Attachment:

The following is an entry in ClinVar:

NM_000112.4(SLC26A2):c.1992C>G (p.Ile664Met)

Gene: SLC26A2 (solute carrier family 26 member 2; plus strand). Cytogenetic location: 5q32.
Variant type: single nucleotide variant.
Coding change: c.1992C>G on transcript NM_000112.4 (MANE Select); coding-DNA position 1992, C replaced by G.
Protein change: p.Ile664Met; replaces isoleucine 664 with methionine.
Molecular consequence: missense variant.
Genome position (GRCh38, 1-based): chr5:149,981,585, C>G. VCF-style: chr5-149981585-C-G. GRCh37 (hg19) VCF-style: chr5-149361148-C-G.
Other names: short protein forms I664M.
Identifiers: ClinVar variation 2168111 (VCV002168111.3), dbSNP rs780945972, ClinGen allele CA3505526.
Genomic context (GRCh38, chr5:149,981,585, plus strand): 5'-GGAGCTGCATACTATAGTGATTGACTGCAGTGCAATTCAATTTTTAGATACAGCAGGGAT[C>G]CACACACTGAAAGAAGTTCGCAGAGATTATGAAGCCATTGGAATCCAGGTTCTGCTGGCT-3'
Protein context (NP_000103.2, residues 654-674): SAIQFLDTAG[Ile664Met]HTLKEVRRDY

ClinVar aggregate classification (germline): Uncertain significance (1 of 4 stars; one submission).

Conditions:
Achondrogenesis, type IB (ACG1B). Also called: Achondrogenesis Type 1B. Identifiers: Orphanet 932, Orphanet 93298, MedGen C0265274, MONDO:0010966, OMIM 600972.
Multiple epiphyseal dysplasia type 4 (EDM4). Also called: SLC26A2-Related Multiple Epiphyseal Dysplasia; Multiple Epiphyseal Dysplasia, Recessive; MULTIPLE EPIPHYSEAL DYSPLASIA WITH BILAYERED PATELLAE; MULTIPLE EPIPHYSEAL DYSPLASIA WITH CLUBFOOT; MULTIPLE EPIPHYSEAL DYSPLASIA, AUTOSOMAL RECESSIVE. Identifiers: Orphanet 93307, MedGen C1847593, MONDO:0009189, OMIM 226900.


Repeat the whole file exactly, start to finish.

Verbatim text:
The following is an entry in ClinVar:

NM_000112.4(SLC26A2):c.1992C>G (p.Ile664Met)

Gene: SLC26A2 (solute carrier family 26 member 2; plus strand). Cytogenetic location: 5q32.
Variant type: single nucleotide variant.
Coding change: c.1992C>G on transcript NM_000112.4 (MANE Select); coding-DNA position 1992, C replaced by G.
Protein change: p.Ile664Met; replaces isoleucine 664 with methionine.
Molecular consequence: missense variant.
Genome position (GRCh38, 1-based): chr5:149,981,585, C>G. VCF-style: chr5-149981585-C-G. GRCh37 (hg19) VCF-style: chr5-149361148-C-G.
Other names: short protein forms I664M.
Identifiers: ClinVar variation 2168111 (VCV002168111.3), dbSNP rs780945972, ClinGen allele CA3505526.
Genomic context (GRCh38, chr5:149,981,585, plus strand): 5'-GGAGCTGCATACTATAGTGATTGACTGCAGTGCAATTCAATTTTTAGATACAGCAGGGAT[C>G]CACACACTGAAAGAAGTTCGCAGAGATTATGAAGCCATTGGAATCCAGGTTCTGCTGGCT-3'
Protein context (NP_000103.2, residues 654-674): SAIQFLDTAG[Ile664Met]HTLKEVRRDY

ClinVar aggregate classification (germline): Uncertain significance (1 of 4 stars; one submission).

Conditions:
Achondrogenesis, type IB (ACG1B). Also called: Achondrogenesis Type 1B. Identifiers: Orphanet 932, Orphanet 93298, MedGen C0265274, MONDO:0010966, OMIM 600972.
Multiple epiphyseal dysplasia type 4 (EDM4). Also called: SLC26A2-Related Multiple Epiphyseal Dysplasia; Multiple Epiphyseal Dysplasia, Recessive; MULTIPLE EPIPHYSEAL DYSPLASIA WITH BILAYERED PATELLAE; MULTIPLE EPIPHYSEAL DYSPLASIA WITH CLUBFOOT; MULTIPLE EPIPHYSEAL DYSPLASIA, AUTOSOMAL RECESSIVE. Identifiers: Orphanet 93307, MedGen C1847593, MONDO:0009189, OMIM 226900.